laptop, cat, and coffee

laptop, cat, and coffee When I’m working at home, the kittens’ favorite spot is on my desk, basking in the light from the window. Today, Ingrid has been right there, sleeping on and off, only getting up to follow me to the kitchen or the bathroom. Galactus is on top of the climbing tower, occasionally jumping down and trotting over to check on me.

As I write this, Ingrid has jumped down, and Galactus waited only a moment to take her place in the exact same sunny spot.

learning is fun, and so are worms

Lombricultura title

I’ve been doing some DIY instructional comics! This is a new kind of drawing work for me, and it’s been very interesting. I get to learn while drawing!

My sister, Phoebe, who lives down in the Patagonia region of Chile, asked me to illustrate a handout about Vermicomposting, or Lombricultura in Spanish. Basically it’s composting in a bin with worms, dirt, paper, and food. Phoebe is on the Committee for Environmental Education for the 10th Region of Chile, and they organize summer and winter schools for all the environmental educators in the region. This year she did a workshop on integrating compost, planting in vertical gardens, and eco-bricks into the classroom. Here are a few of the drawings I did for the handout:

tierra y papel mojado   collander   no sobrealimentar   what worms eat


goodbye, 2014

2014 is the year I…

1. …went to southern Chile with my cousin Craig to visit my sister Phoebe. The biggest adventure of my life, both in miles traveled, new things experienced, and inner exploration. I spoke Spanish, rode horses, went white water rafting. I swam in the most beautiful rivers, danced late into the night, re-learned that I can do ANYTHING. And all this with my first two friends, who’ve been with me all our lives and know me in a way no one else does. Two of the bravest people I know who inspire me to be braver.

2. …marked the one year anniversary of my mom’s death.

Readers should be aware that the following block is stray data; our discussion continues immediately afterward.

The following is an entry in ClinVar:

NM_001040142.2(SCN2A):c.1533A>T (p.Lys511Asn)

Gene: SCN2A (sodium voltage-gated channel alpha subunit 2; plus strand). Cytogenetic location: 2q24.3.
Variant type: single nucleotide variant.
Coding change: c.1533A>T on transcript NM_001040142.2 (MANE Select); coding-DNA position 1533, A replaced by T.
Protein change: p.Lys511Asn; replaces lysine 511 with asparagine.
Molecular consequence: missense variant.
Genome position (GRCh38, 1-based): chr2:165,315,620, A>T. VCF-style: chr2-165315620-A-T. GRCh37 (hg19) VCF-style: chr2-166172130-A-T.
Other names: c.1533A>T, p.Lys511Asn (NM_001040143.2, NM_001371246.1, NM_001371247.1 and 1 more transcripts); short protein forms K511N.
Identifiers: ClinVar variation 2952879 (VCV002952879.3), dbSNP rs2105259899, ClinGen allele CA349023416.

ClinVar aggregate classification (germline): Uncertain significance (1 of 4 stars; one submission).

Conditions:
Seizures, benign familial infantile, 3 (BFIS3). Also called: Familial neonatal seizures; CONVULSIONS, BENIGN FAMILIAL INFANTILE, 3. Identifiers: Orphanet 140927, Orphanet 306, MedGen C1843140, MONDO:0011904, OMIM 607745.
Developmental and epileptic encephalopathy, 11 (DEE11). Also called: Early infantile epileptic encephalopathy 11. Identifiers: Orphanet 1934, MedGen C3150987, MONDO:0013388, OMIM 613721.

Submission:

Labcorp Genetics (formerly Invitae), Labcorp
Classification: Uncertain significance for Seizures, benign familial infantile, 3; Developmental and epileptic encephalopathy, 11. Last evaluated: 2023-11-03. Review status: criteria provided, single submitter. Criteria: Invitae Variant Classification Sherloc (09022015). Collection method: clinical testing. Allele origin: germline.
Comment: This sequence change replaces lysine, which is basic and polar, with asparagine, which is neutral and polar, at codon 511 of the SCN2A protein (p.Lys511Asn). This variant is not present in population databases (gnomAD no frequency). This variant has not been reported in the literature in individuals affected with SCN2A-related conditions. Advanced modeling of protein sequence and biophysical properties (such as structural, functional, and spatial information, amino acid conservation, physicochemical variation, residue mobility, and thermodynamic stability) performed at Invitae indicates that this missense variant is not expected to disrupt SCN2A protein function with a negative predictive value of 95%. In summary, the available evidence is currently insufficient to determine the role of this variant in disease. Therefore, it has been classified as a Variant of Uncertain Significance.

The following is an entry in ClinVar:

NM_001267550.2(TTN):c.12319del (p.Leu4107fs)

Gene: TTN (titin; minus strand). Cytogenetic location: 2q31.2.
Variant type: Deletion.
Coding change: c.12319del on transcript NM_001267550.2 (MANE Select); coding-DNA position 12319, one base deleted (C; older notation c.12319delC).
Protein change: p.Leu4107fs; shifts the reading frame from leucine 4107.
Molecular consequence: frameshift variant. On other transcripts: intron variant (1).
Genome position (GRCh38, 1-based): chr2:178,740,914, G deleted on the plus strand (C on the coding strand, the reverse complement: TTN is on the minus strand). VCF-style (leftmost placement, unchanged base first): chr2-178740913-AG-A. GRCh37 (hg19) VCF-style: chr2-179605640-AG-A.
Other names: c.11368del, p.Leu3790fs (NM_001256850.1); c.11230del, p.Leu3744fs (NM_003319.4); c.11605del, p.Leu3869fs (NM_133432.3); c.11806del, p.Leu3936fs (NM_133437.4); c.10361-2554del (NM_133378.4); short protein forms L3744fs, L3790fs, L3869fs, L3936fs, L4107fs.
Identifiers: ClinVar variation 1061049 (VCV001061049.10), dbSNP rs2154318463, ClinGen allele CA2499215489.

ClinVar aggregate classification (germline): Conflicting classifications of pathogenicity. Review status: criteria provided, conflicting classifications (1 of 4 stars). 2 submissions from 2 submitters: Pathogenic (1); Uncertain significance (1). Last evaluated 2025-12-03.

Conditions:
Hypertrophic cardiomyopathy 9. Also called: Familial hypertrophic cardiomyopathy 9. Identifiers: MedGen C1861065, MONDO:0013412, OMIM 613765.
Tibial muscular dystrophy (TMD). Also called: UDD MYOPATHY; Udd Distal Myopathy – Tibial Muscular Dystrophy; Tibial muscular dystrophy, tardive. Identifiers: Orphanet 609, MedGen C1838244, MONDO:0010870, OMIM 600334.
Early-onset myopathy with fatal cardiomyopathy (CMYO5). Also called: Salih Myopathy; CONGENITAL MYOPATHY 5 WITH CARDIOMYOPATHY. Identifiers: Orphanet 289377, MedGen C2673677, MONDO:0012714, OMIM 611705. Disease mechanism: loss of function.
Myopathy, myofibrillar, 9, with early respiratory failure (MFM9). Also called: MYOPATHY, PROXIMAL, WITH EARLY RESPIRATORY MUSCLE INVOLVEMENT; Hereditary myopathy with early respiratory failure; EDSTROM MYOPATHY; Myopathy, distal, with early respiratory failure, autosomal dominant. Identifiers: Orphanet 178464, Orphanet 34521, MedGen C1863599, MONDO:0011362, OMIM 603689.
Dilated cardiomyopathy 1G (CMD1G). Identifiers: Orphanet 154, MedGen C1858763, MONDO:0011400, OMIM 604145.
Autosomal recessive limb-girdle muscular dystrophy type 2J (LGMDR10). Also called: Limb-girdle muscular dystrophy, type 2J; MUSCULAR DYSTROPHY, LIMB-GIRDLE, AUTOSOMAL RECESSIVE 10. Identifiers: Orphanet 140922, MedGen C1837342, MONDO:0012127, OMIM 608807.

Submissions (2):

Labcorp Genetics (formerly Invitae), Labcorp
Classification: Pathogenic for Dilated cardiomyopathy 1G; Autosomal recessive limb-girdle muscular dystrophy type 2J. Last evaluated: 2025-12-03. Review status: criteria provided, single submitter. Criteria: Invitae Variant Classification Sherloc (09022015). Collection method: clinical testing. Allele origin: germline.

3. …saw Bruce Springsteen in concert for the second time and cried remembering the first time I saw him, with my mom, holding hands while he played our favorite songs.

4. …went to Paris with the love of my life, who asked me to marry him, and I said yes. We wandered the streets of a city I’d always wanted to visit, watched movies in French, ate croissants, drank coffee, walked our feet and legs to the bone, ate pizza and drank champagne in the park in front of the Eiffel Tower. Started the next biggest adventure of my life.

5. …turned 29.

6. …buried my dear cat, Henry, who died unexpectedly.

7. …discovered I actually like oatmeal.

8. …welcomed two sweet kittens into our family.

9. …traveled to Seattle, LA, Colorado, New Jersey. Saw some beautiful people get married. Found my wedding dress in a cool vintage store with three of my best friends. Felt a baby kick in my friend Leah’s stomach. Danced with my sister at the farmer’s market on Dia de los Muertos near Venice Beach.

My New Year’s Eve traditions have varied over the years. As a kid I spent several New Years’ with my bff Shana, playing Taboo and hide-and-seek in the dark, making pizzas. In teenage years there were sleepovers at Leah’s. Our parents made us stay home on Y2K. I don’t really remember what I did during and post-college, except that I often worked to get time-and-a-half holiday pay. One year I went to Phoebe’s house in Oregon with our cousin Kristin and we saw a Pink Floyd cover band and then played charades and danced in the kitchen.

I remember my parents’ tradition: cooking lobster and writing letters to themselves, reading their letters from the previous year. The lobster tradition stopped after Phoebe and I got too upset, but the letter thing always stuck with me. Some years I’ve written letters to myself, and often forgot where they were hidden by the following year. I guess this is a public letter, to record the year that is passing and get ready for the next.

What a fucking good year.

Here’s to another one.

holding it in my hand

I finished the cancer comic book. With the help of a really lovely woman named Kate Barber and the Publication Studio at the Williams College Museum of Art, it is printed and bound and is a real live book I can hold in my hands.

adventures of a left breast

I want to cry. The intense joy of seeing the physical result of seven years of work plus the deep sadness of my mom not being here, not seeing this, and the sadness of everything we’ve gone through… seeing it and holding it I want to cry.

Reading the first part of this book, my mom’s part, is the only thing that makes me feel close to her right now. When other people tell me they dream about her or feel her presence I get mad, because I don’t feel it. It’s too much for me to feel it, or she just isn’t here, and I’m so mad, because she’s not here and she’ll never be here again.

But she’s in this book. At least, a part of her is. 2007 Viola is here, and I remember all these scenes. Reading her story in her own voice with her drawings and collages and handwriting is comforting and devastating at the same time.

We made this together. And I finally finished it.

Now that it’s a real live book, organized and formatted, I’m going to send copies out to publishers and hope it gets made into a book you can actually buy in stores, at comics festivals, and on the internet. I’ll let you know when that happens. (Incidentally, if you are a comics publisher reading this, feel free to contact me.)